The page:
It's not about light armor, it's about it being a drone. At that point it's not really a tank, just an armored autonomous fighting vehicle. It's like making a BMP completely automated. >Isn't that true of all armour then?
No, armor & its placement is meant to be balanced against mobility & resource viability, that's the reason 3rd generation NATO tanks have fairly low numbers compared to Soviet counterparts, they're far too resource heavy. This is also the reason that starting from mid WW2 & after the main, thickest armor on tanks sat in the frontal 30-45 degrees on the hull front & turret front. Roof, sides & rear are less targeted in direct combat, & no amount of armor is going to protect the top from an aviation bomb (BUT improved upper armor can fight off top-attack HEAT & suicide drones). Point is armor placement reflects the main threats to an AFV & the expected requirements. That's the reason heavy APCs like the Puma are retarded, they're still no match for a tank or ATGM, so uparmoring them for anything past 30mm/155mm airburst is moronic. A tank should be able to take a hit & even a penetration yet keep going as long as the armor manages to protect the key features. You're never going to ensure crew protection at 100% because that's just not possible, placing them all in a capsule isn't removing the problem of the electronics & hydraulics in their place being open for damage & needing protection too, thus up-armoring there occurs, negating the entire point. The point of improving roof armor in current combat is because a slightly thicker roof + ERA is going to be able to help dissipate HEAT warheads even if they penetrate so internal impacts are minimized. That's the reason the Abrams ought to uparmore its bustle, because it is easy to penetrate & even if it leaves the crew alive, the tank is nigh-unarmed & open to consecutive attacks. This happened in the Gulf, a Type 69 (Chinese T-62) penetrated an M1A2 in the bustle, leaving it ammunitionless, if it hadn't been for the constant air support, allied tanks & god's luck that they had one shell in the barrel, that Abrams would have been taken out utterly. Hell this has happened to many Saudi Abrams. >That's still going to involve making the tank taller
Not if you shift the gun mantlet up in the turret, but not the actual turret itself. Essentially the gun is a bit higher in the front of the turret, there's plenty of space left over & turret dimensions aren't even necessary to change much. The height increase is going to be at most 10 centimeters, insignificant in todays combat environment. I'm going to try an Oekaki this if I can. >a track from getting shot off
Ah but a track is an easy field repair, even a single man can jury-rig a fix, unlike internal components. The Engine block being used as armor in the Merkava is because it's armor is trash & the tank is a glorified, heavy IFV, almost no other tank in the world uses this set up for a reason. Getting your engine taken out is a death sentence for any tank not surrounded by friendlies & so condemning the crew too. The reason BMP-1s & 2s had frontal engines (besides the need to let troops come out the back) is the fact that a more thinly armored AFV can afford to be taken out, because unless it has a tank level of armor, the penetration can kill the crew otherwise so you can either bail or die. A tank isn't permitted that.>The internal volume of the tank isn't agnostic towards which dimension you're giving space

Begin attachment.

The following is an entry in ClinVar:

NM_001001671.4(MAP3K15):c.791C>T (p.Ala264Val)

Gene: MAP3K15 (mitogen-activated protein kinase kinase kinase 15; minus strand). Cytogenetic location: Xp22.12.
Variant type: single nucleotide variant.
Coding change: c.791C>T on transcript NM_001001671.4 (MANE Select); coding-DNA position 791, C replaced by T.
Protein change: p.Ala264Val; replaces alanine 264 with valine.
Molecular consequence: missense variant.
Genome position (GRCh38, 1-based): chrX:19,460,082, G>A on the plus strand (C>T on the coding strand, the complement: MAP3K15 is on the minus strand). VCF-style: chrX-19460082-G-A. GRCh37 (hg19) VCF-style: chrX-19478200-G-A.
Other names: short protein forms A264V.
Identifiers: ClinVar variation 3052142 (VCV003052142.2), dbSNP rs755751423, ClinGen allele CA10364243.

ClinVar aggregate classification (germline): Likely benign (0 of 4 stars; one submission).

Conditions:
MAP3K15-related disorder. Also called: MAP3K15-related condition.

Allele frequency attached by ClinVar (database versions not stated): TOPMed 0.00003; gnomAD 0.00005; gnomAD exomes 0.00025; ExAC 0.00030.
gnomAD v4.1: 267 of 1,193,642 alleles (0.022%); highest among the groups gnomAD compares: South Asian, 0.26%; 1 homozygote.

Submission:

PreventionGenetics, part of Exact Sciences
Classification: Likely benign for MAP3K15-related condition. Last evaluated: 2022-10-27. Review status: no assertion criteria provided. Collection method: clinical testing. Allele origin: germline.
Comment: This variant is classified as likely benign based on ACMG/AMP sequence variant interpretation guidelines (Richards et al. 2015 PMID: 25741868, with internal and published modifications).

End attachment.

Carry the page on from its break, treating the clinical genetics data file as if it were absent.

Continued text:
True, but in a tank you forget THE HULL. You can lean back, forward, to the side etc. & you must be able to push the hatch up using your head in cases of emergency. The IS-3 also isn't that cramped. The T-72 early versions are a bit cramped (although not by much even compared to the Leo-II) because of the electronics/sights/fire-controls, that sit on the horizontal axis to the sides & front of tanker. Height isn't a big issue, that's just an old wives tale from anti-Soviet Cold Warriors, the same morons that said that T-72 autoloaders rip the arm off the gunner. >Javelin still penetrates hundreds of millimetres of steel
Good thing modern COMPOSITE armor isn't just steel, & can be thinner yet equate to much thicker steel. That's the reason the T-64 was so groundbreaking - the composite armor permitted it to have the protection of a heavy tank, yet far less weight & actual armor thickness. The same can be applied to Roof armor. Moreover the Javelin's penetration is overrated. The overfly HEAT is limited because the 2 modes of attack mean that a tandem charge (necessary against ERA) is impossible to utilize in a large enough calibre to properly hurt the vehicle. Most Javelin kills have been against softer targets. Against tanks using ERA it's notably failed to induce catastrophic penetration (i.e. hitting ammunition or key components. A notable incident from early 2022 had a javelin hit a T-72B3. The attack penetrated but because it lacked the ability to go through, only caused a fire. The tank continued to keep going, still battle-capable. Improving the roof armor a bit already makes it even more survivable against such attacks. >hard-kill active protective systems
Yes that is also true, but those have a risk of harming nearby troops, making it impossible to use on a 360 angle unless they seek to operate alone.
TL;Dr: I'm not saying slap on a ton of armor, but improving its thickness by about half + ERA is going to improve survivability against top-attacks & the increase in height is going to be negligible.